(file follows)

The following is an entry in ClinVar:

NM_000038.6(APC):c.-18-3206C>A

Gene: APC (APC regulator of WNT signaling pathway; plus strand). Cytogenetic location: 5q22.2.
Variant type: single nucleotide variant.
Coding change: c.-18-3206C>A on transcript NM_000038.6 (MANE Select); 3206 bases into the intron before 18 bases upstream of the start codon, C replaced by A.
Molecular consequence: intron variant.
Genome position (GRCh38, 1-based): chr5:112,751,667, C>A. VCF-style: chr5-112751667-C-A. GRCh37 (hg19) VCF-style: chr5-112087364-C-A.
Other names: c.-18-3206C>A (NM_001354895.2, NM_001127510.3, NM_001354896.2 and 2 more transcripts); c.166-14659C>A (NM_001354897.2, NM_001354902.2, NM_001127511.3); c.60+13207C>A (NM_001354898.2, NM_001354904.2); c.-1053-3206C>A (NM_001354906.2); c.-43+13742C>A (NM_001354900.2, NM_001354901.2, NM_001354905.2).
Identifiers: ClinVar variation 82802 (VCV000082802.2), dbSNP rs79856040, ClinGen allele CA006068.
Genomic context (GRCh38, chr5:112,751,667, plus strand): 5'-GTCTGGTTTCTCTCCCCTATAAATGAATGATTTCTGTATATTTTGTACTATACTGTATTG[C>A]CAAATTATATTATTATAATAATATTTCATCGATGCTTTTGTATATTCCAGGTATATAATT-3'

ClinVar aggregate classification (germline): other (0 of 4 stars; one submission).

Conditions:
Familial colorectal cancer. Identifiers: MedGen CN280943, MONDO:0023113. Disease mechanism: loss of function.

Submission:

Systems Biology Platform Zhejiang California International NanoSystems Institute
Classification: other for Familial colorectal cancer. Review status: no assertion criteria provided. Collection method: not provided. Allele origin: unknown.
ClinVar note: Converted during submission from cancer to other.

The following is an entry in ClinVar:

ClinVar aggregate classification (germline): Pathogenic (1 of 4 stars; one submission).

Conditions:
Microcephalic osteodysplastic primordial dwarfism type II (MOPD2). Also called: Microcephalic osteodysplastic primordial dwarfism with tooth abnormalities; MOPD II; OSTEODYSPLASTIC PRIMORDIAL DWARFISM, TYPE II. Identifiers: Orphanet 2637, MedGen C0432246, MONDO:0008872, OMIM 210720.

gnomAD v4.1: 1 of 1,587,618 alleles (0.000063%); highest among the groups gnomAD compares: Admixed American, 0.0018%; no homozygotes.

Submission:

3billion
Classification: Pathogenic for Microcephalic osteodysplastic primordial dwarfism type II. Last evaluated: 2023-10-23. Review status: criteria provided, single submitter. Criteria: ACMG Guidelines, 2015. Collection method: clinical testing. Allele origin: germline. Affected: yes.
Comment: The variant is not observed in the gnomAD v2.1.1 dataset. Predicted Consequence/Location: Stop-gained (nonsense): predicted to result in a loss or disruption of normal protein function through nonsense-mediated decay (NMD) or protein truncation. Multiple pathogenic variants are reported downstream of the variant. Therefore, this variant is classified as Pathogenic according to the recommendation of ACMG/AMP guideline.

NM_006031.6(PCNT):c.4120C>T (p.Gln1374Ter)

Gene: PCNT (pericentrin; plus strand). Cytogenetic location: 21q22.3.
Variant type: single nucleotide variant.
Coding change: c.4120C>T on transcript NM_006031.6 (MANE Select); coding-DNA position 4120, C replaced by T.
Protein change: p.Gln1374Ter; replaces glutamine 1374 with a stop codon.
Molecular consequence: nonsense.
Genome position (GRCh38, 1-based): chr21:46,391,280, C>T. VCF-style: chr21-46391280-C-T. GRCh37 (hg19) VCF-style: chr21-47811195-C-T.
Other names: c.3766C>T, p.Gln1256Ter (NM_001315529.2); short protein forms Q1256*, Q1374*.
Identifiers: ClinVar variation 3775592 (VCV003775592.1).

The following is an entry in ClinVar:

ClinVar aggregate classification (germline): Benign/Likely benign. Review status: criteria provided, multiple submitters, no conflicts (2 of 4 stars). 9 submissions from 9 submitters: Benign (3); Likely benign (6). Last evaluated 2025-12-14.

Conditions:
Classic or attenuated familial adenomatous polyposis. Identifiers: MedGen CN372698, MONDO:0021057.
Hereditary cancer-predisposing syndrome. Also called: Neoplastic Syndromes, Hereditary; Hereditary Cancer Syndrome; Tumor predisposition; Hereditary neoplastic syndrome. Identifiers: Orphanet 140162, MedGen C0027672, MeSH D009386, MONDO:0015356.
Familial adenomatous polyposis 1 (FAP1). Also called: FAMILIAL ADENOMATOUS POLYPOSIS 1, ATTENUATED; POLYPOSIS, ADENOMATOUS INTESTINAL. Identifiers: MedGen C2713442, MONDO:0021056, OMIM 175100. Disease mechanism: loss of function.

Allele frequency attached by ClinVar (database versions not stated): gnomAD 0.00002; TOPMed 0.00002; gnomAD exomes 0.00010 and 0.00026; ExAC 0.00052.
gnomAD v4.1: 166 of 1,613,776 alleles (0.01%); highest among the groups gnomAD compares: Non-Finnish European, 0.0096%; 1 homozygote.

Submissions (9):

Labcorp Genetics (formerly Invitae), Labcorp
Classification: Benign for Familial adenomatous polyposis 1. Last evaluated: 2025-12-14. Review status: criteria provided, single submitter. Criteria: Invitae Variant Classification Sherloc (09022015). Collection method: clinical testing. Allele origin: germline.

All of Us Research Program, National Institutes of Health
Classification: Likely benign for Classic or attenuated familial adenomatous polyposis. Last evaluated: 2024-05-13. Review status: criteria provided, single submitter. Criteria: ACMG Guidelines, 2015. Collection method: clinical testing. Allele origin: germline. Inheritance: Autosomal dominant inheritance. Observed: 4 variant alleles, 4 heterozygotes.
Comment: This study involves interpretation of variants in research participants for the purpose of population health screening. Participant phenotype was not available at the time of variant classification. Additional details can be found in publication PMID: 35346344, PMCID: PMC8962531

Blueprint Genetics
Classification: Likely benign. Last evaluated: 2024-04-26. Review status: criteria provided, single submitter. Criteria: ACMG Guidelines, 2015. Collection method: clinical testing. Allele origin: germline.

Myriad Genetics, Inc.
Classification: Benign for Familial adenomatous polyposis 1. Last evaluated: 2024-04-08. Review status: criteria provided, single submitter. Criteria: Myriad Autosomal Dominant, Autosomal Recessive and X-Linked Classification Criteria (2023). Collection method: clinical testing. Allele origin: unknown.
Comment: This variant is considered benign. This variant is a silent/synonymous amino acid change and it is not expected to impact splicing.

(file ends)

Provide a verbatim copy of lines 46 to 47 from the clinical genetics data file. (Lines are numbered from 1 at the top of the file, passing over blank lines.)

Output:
Classification: Benign for Familial adenomatous polyposis 1. Last evaluated: 2025-12-14. Review status: criteria provided, single submitter. Criteria: Invitae Variant Classification Sherloc (09022015). Collection method: clinical testing. Allele origin: germline.

All of Us Research Program, National Institutes of Health